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ABC of DBT tests

By noviembre 19, 2023marzo 5th, 2024No Comments

What is a test in DBT?

Tests are assertions that you make about your models and other resources in your DBT project, such as sources, seeds and snapshots. Defining tests in your project allows you to ensure data quality. Running the commands ‘dbt test’ or ‘dbt build’ will execute the tests, informing you of whether each of your assertions is true or false of the data it refers to; that is, whether each test has passed or failed.

Like almost everything in DBT, tests are SQL queries. They are select statements that seek to grab records that disprove your assertion. For example, if you assert that a column is unique in a model, the test query selects for duplicates; if you assert that a column is never null, the test seeks after nulls. A test passes when it returns zero failing rows, in which case your assertion has been validated. 

In a word, tests ensure that your code continues to work as expected, maintains data accuracy and saves time. 

Kinds of tests:

Singular tests: 

Singular tests are .sql files that live in the ‘tests’ subfolder. If, when executed, the SQL code returns rows, then the test fails. The tests will act on any models specified using the ‘ref’ function — which is what makes them ‘singular’ as opposed to generic. Using the ref function ensures that the tests will run after the models are built, when running ‘dbt build’. These tests can apply to a single column, to multiple columns or to a whole table. They can be used to test both raw data and models.

Generic tests:

Just like specific tests, generic tests are SQL code; but, unlike them, they are reusable: the same generic test can be executed on more than one model. The user simply needs to define them in a test block before referencing them in a .yml file located in any folder throughout the project. And, like their singular counterparts, they can apply to a single column, to multiple columns or to a whole table, as well as be used to test both raw data and models.

Dbt provides users with four pre-defined generic tests:

  • unique: fails if there are duplicate values in a column.
  • not_null: fails if there are any null values in a column.
  • accepted_values: takes as input a list and fails if any of the values in a column are not contained in the list.
  • relationships: takes as input two columns and fails if any of the values in one column is not contained in the other.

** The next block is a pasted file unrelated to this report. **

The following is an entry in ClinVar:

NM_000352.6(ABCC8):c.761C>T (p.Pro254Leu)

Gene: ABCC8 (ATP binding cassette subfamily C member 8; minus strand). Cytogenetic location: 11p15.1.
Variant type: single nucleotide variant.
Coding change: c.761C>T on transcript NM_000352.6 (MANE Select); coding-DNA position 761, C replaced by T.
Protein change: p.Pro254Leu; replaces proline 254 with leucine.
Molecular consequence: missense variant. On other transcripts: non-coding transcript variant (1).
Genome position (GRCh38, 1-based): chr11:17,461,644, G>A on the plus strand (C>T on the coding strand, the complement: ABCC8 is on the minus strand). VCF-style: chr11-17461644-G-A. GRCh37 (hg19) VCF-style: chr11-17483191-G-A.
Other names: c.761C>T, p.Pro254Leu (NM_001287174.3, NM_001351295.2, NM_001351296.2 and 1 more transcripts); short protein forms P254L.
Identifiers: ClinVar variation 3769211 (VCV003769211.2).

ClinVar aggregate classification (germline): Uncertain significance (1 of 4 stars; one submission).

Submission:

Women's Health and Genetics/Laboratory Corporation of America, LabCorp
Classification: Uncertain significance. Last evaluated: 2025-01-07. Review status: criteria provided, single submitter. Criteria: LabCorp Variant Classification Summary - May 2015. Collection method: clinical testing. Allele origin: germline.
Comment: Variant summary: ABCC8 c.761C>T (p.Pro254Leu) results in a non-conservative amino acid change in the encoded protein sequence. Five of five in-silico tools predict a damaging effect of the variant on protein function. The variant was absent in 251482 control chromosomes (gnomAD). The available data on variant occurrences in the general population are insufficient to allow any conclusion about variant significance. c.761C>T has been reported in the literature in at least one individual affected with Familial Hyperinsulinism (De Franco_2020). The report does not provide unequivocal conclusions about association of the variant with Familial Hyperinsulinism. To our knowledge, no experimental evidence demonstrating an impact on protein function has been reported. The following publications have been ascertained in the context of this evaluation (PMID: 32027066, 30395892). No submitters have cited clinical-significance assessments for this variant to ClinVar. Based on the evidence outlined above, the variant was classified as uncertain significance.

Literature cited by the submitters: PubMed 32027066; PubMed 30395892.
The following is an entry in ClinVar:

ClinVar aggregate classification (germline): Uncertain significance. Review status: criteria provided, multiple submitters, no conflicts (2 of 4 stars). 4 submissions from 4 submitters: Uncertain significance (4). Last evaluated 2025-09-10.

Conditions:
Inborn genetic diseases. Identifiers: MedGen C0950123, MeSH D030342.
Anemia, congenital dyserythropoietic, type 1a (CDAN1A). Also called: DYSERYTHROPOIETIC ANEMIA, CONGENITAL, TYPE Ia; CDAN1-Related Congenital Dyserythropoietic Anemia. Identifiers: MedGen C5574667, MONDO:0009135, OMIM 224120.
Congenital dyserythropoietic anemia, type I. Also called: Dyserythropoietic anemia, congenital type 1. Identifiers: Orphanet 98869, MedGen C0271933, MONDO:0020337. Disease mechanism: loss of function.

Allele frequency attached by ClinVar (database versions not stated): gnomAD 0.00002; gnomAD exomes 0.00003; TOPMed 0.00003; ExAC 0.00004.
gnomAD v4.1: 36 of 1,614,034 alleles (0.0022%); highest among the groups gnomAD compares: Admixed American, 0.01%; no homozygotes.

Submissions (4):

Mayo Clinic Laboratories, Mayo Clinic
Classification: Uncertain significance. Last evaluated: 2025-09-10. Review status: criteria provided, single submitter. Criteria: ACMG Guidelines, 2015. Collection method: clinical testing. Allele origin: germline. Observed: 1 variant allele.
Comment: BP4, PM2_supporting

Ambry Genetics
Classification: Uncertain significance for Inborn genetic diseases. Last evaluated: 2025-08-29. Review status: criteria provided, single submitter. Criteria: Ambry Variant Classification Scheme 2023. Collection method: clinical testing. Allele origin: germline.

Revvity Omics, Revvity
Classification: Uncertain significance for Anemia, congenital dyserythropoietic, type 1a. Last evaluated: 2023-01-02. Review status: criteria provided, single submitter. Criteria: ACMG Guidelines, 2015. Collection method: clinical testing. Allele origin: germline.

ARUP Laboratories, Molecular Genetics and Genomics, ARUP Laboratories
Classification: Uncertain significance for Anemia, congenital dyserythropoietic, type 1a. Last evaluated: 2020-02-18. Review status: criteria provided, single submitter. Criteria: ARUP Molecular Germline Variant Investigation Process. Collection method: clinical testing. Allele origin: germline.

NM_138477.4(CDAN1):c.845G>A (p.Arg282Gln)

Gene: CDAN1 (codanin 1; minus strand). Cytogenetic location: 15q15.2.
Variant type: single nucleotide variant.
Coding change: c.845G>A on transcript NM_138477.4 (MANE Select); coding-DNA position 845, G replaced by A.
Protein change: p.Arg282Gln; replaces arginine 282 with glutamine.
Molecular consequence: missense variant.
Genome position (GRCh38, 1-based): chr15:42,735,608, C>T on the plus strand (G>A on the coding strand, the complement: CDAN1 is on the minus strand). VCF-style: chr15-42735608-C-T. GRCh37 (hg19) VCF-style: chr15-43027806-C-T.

There are tons of DBT packages with diverse and useful pre-defined tests. It is always worth doing a quick search before going and writing your code.

Source freshness tests: 

Freshness tests only run on sources. Hence, they can only be defined in your staging .yml files. They test when was the last time that the data was updated. They act on a declared column in the underlying raw data. This column is typically called ‘lodaded_at’ and takes the form of a timestamp, indicating when the data was loaded. 

To test freshness, use the ‘dbt source freshness’ command rather than the ‘dbt tests command’. This command takes the highest timestamp on the table — executing max(loaded_at) — and then compares that watermark against your configuration in the .yml file. 

You can set up dbt source freshness to execute at the top of your builds, so that if the test fails no downstream models will be built. This prevents DBT from rerunning a bunch of models even though the data has not changed. 

Project tests:

Project tests test the project as a whole. They are defined on the project.yml file. Contrary to other tests, project tests act on your .yml files. They test whether or not you have tests or documentation defined on .yml files for specific models. Hence, they are useful to ensure that you are actually testing everything you’d like to.

To run project tests you will usually have a package installed that will include a macro specifically designed for this purpose. Then you can run the macro citing it in the ‘dbt run-operation’ command. The macro will iterate over your project and ensure that the tests exist or not as specified. They can also be set up to run as a result of a github action, such as a merge. 



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